CHICAGO — Feeling the pinch of the sluggish economic recovery, many Americans setting out on the nation's annual Thanksgiving migration had to sacrifice summer vacations, rely on relatives for airfare or scour the Web for travel deals to ensure they made it home.
It's not just tight family finances making travel tough. Airlines struggling to save on jet fuel and other expenses have cut the number of flights, leading to a jump in airfares. Those hitting the roads face high gas prices and rising tolls. Now, with talk of the nation sliding off a "fiscal cliff" come January, many travelers said they're accepting that sacrifices for pricy holiday journeys have become the norm.
"You become immune to it, I guess," said Chris Zukowski, a 43-year-old locomotive engineer from the Chicago suburb of Huntley, as he hugged his wife and three children goodbye at Chicago's O'Hare Airport and lamented he could not afford to join them on the holiday trip to New Jersey.
"You have to cut back on things just to make sure that you can afford to do stuff like this, so they can go visit grandma," he said, referring to his son and two daughters.
If the nation's travel patterns are any kind of barometer for the state of the economy, the travel forecast for Thanksgiving week suggested a slight upward nudge as people and businesses recover slowly from the 2007-09 recession in which Americans lost nearly a quarter of their wealth.
Around 43.6 million Americans were expected to journey 50 miles or more between Wednesday and Sunday, just a 0.7 percent increase from last year, according to AAA's yearly Thanksgiving travel analysis. After a couple years of healthy post-recession growth, this year's numbers suggested it will take a stronger economy to lift travel demand significantly, the travel organization said.
More people are driving, fewer are flying and the average distance traveled was expected to be nearly 17 percent — or about 120 miles — shorter than a year ago, it said.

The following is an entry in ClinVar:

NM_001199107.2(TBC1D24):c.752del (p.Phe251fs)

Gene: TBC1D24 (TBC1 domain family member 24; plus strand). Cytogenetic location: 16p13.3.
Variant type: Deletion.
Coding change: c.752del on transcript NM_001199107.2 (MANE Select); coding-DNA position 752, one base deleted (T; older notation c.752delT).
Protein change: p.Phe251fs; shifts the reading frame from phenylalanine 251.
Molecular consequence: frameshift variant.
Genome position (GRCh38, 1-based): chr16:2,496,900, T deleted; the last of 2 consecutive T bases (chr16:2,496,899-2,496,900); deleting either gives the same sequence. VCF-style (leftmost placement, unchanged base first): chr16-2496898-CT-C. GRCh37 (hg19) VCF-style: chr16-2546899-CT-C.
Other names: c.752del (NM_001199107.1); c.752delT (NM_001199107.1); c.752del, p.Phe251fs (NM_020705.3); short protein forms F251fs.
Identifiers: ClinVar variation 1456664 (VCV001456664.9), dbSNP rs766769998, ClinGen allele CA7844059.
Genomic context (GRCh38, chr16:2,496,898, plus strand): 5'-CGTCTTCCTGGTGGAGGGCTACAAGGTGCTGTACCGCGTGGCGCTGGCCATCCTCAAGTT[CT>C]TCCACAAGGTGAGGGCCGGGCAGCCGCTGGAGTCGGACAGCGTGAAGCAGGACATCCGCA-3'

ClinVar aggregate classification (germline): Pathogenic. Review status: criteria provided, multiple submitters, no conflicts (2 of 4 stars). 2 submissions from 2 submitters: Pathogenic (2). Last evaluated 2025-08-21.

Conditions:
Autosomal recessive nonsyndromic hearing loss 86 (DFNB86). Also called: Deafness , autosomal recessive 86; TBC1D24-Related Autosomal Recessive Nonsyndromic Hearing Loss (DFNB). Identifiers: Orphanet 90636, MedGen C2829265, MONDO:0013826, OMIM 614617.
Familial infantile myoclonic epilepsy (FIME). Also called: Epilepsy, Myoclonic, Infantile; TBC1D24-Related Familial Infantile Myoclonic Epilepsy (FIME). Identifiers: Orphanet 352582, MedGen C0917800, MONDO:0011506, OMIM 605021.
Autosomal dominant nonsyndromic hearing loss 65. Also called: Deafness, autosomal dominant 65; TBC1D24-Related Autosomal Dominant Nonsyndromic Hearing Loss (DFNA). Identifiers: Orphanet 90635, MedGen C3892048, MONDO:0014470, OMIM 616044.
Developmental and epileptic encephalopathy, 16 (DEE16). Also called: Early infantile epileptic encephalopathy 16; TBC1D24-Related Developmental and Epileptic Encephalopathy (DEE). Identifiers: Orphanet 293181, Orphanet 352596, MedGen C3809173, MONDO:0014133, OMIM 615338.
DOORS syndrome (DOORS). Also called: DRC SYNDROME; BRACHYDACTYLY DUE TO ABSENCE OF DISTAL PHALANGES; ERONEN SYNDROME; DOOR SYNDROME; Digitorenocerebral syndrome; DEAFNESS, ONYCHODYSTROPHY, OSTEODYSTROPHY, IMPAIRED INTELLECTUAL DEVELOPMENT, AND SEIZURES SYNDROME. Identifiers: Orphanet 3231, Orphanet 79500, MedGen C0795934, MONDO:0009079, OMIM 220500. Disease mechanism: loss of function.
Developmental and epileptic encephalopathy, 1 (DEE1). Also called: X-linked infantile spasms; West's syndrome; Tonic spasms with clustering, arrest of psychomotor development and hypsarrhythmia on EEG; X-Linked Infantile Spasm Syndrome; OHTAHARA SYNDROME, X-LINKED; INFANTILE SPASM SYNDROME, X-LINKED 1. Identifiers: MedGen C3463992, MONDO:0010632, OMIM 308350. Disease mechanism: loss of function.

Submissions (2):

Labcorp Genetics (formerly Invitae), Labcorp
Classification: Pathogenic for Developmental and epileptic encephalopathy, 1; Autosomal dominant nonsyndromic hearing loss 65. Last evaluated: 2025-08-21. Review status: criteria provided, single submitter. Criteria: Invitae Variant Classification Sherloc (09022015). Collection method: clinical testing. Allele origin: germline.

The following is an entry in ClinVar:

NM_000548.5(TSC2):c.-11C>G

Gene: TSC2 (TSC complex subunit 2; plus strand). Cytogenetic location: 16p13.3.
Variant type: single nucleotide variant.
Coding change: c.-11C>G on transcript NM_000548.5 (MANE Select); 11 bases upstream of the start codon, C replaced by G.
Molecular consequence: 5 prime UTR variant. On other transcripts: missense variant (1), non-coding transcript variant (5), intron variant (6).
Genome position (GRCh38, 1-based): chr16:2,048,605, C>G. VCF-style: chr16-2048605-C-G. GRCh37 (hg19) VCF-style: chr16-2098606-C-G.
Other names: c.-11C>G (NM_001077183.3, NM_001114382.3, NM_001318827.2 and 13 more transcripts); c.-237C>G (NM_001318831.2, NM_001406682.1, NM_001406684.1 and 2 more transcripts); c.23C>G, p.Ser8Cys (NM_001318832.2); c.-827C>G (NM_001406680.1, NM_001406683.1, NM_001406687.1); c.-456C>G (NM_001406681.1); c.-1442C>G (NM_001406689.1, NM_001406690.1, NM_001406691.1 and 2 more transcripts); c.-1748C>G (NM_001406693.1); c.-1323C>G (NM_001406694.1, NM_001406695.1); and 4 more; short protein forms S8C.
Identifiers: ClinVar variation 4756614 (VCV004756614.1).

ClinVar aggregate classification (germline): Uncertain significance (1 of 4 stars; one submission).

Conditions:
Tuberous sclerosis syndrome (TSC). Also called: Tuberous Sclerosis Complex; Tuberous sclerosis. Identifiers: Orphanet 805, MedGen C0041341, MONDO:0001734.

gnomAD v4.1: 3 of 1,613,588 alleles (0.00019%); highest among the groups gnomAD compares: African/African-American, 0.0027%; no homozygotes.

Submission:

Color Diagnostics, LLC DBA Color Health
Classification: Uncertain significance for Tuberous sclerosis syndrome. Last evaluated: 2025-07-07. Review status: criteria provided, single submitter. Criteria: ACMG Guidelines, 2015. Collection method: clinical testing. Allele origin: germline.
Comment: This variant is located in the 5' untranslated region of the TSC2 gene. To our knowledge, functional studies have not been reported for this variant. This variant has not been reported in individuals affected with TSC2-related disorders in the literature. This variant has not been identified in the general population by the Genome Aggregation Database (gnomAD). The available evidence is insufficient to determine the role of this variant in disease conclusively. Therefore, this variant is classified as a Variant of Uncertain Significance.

Army Pfc. Jordan Clark, of Biloxi, Miss., said he was only able to fly because relatives pooled their resources to buy his ticket.
"It's been difficult. My parents help out, my grandparents," the 20-year-old serviceman said before getting on a flight from Chicago to San Antonio. He wasn't so lucky over the summer, when he had to make the same journey by bus in what became a three-day ordeal thanks to breakdowns. But it saved him more than $200.
Some families are even agreeing to bump Thanksgiving dinner to Saturday, for example, allowing those traveling long distances to get cheaper, off-peak fares and avoid crowds, said Joseph Schwieterman, a transportation researcher at DePaul University.
Aided by smartphone apps, social media and other technology, consumers are getting better at sniffing out deals and are realizing they need to be flexible with dates and even with which airports they chose when booking, said Courtney Scott, a senior editor at Travelocity.
"I think people are really becoming smarter, more creative travelers and shoppers," Scott said.
For some travelers, the coping mechanism was decidedly less sophisticated: Travel now, worry about the costs later.
"I think it's my personal style to say, 'It's the holidays. Who cares?' And deal with the consequences later," said Olivia Melman, who flew from Chicago to Philadelphia on Tuesday. The 22-year-old, who works in human relations at Citigroup in New York City, said the costs would set her back, but family is a priority.
Having skipped their Thanksgiving trip last year, Nishiya Sivaruban and her husband were able to save enough to take their two children to the Hawaiian island of Kauai on a special holiday journey. They saved about $200 each on airfare by flying out of O'Hare instead of Milwaukee, which is closer to their home in Waukesha, Wis.
She and her husband are originally from Sri Lanka and have family links to the founder of a Hindu temple and monastery on Kauai that they were excited about visiting.
"There's a lot of things we're thankful for so we wanted to go to that temple," she said.
Associated Press writer Maryclaire Dale contributed to this report from Philadelphia.